Imaging parameters may aid in correctly differentiating neuromyelitis optica spectrum disorder (NMOSD) from multiple sclerosis (MS) and other inflammatory disorders that target the central nervous system, according to a study recently published in Neurology.

“A combination of cortical lesions, central vein sign and optic nerve markers achieves a high accuracy in distinguishing relapsing-remitting MS from APQ4-NMOSD and myelin oligodendrocyte glycoprotein antibody-associated disease (MOGAD) and when especially outside the acute phase, serologic testing is unavailable or ambiguous, or a false negative serological result is suspected, these markers can be of value to support the differential diagnosis,” the authors wrote.

This prospective study included 91 participants, among which 31 had a previous diagnosis of relapsing-remitting MS, 30 had NMOSD with positive aquaporin 4 antibodies, and 30 had MOGAD. The remaining 34 individuals served as the healthy control group.


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When comparing imaging patterns between patients with NMOSD and MS, the proportion of lesions with a positive central vein sign was the most accurate differentiating parameter, present in 33% vs 84% of the cases, respectively. Cortical lesions were another differing characteristic, ranging from 0 to 1 in NMOSD vs 1 to 14 in MS. White matter lesions were present with a mean of 9.5 among the individuals with NMOSD, while patients with MS had a mean of 39.07.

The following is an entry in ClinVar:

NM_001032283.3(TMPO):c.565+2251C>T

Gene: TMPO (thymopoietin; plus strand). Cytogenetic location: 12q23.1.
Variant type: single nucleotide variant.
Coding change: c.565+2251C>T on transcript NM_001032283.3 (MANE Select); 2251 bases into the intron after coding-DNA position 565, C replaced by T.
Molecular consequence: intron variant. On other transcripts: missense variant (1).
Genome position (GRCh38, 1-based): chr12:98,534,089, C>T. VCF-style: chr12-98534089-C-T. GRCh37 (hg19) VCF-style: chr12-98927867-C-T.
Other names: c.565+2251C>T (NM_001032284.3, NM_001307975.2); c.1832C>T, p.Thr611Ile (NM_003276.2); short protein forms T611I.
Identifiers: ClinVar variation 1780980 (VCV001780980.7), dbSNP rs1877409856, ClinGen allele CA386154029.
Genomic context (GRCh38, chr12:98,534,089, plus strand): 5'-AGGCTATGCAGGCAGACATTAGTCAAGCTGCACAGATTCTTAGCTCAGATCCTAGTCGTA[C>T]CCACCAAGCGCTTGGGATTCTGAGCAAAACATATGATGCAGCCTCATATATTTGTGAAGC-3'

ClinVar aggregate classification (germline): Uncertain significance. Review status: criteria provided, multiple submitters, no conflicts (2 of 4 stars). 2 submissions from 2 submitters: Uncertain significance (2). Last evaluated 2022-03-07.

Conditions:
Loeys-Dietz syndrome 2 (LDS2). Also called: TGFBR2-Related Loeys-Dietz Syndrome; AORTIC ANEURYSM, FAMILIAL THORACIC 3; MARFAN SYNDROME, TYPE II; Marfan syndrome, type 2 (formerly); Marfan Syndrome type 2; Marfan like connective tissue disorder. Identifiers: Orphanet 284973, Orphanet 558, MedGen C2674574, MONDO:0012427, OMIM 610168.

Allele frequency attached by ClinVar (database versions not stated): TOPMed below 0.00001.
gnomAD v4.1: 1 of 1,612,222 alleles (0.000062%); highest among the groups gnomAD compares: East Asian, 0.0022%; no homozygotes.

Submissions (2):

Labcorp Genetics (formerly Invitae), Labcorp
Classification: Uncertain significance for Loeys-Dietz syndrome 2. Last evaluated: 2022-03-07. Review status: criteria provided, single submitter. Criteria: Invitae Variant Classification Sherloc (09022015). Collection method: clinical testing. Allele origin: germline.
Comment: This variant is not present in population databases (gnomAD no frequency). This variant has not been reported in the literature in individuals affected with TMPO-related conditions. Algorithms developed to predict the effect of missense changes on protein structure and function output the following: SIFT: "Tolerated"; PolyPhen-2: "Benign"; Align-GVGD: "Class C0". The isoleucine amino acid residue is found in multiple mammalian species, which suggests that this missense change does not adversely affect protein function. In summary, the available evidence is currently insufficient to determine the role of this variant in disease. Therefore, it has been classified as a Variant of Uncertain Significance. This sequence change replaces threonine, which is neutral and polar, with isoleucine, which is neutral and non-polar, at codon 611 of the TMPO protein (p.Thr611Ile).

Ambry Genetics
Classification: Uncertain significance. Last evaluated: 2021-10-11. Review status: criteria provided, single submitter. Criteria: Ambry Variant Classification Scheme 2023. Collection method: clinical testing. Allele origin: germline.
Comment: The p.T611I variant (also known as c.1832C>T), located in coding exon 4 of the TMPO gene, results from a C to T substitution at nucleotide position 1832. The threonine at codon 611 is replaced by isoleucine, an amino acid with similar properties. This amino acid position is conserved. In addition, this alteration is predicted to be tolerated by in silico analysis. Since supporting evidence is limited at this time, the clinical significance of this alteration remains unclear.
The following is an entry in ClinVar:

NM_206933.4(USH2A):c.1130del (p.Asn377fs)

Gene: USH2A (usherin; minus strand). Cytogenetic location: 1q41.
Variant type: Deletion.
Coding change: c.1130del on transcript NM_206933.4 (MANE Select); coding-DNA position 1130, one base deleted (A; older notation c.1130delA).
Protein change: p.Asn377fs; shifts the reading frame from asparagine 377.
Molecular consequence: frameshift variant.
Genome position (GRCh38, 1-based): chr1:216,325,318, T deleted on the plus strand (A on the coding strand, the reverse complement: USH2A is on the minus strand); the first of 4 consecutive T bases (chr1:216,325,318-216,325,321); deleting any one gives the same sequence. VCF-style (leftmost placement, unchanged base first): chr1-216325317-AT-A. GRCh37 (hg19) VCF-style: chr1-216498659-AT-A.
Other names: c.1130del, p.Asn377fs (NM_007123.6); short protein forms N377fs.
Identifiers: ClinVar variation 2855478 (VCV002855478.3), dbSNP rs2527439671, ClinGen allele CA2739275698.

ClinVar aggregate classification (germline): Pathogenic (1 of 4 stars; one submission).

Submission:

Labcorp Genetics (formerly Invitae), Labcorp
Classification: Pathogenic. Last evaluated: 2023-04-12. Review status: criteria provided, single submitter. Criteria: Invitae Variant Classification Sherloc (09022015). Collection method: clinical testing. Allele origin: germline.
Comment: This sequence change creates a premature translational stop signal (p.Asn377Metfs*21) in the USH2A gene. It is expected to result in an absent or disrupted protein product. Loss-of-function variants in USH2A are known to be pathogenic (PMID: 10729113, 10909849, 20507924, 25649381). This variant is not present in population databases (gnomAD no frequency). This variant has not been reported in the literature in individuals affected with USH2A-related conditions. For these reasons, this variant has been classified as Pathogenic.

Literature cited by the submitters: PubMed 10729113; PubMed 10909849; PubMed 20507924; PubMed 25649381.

When using all 3 parameters together, both diseases could be distinguished with an accuracy of 95%, a specificity of 92%, and a sensitivity of 97%.

Similarly, MS can be differentiated from MOGAD by identifying a higher rate of white matter lesions, followed by cortical lesions. Retinal nerve fiber layer thickness also differed between the entities, with a mean of 87.54 in MS vs 75.54 in MOGAD. These 3 parameters showcased an accuracy of 95%, 84%, and 84%, respectively, for differentiating between these disorders.

“Our findings may be particularly useful in clinical practice to support a clinical diagnosis and exclude an antibody-mediated condition when the antibody testing is unavailable or suboptimal or when there is a suspicion of false negative/positive serologic testing results,” the authors concluded.

Reference

Cortese R, Prados F, Tur C, et al. Differentiating multiple sclerosis from AQP4-neuromyelitis optica spectrum disorder and MOG-antibody disease with imaging. Neurology. Published online October 3, 2022. doi:10.1212/WNL.0000000000201465